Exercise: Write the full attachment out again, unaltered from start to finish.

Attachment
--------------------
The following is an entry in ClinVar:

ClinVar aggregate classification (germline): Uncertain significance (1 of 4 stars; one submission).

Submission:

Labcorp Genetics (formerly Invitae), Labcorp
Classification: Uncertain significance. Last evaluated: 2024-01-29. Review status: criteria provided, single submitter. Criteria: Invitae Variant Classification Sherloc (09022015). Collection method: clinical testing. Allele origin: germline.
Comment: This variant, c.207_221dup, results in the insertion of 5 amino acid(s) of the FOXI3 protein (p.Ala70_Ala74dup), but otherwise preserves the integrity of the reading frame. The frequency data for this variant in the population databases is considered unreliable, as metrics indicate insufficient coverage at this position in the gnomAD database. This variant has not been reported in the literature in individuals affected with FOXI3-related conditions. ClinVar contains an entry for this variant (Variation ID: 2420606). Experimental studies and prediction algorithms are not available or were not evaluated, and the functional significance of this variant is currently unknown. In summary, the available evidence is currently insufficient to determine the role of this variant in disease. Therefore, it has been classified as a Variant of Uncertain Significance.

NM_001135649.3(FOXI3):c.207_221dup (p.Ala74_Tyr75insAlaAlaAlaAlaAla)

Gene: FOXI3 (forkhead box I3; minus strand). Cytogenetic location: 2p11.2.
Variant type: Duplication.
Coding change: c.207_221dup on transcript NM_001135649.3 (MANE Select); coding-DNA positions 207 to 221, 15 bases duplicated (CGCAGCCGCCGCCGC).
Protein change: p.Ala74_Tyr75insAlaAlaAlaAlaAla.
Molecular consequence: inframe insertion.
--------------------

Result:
The following is an entry in ClinVar:

ClinVar aggregate classification (germline): Uncertain significance (1 of 4 stars; one submission).

Submission:

Labcorp Genetics (formerly Invitae), Labcorp
Classification: Uncertain significance. Last evaluated: 2024-01-29. Review status: criteria provided, single submitter. Criteria: Invitae Variant Classification Sherloc (09022015). Collection method: clinical testing. Allele origin: germline.
Comment: This variant, c.207_221dup, results in the insertion of 5 amino acid(s) of the FOXI3 protein (p.Ala70_Ala74dup), but otherwise preserves the integrity of the reading frame. The frequency data for this variant in the population databases is considered unreliable, as metrics indicate insufficient coverage at this position in the gnomAD database. This variant has not been reported in the literature in individuals affected with FOXI3-related conditions. ClinVar contains an entry for this variant (Variation ID: 2420606). Experimental studies and prediction algorithms are not available or were not evaluated, and the functional significance of this variant is currently unknown. In summary, the available evidence is currently insufficient to determine the role of this variant in disease. Therefore, it has been classified as a Variant of Uncertain Significance.

NM_001135649.3(FOXI3):c.207_221dup (p.Ala74_Tyr75insAlaAlaAlaAlaAla)

Gene: FOXI3 (forkhead box I3; minus strand). Cytogenetic location: 2p11.2.
Variant type: Duplication.
Coding change: c.207_221dup on transcript NM_001135649.3 (MANE Select); coding-DNA positions 207 to 221, 15 bases duplicated (CGCAGCCGCCGCCGC).
Protein change: p.Ala74_Tyr75insAlaAlaAlaAlaAla.
Molecular consequence: inframe insertion.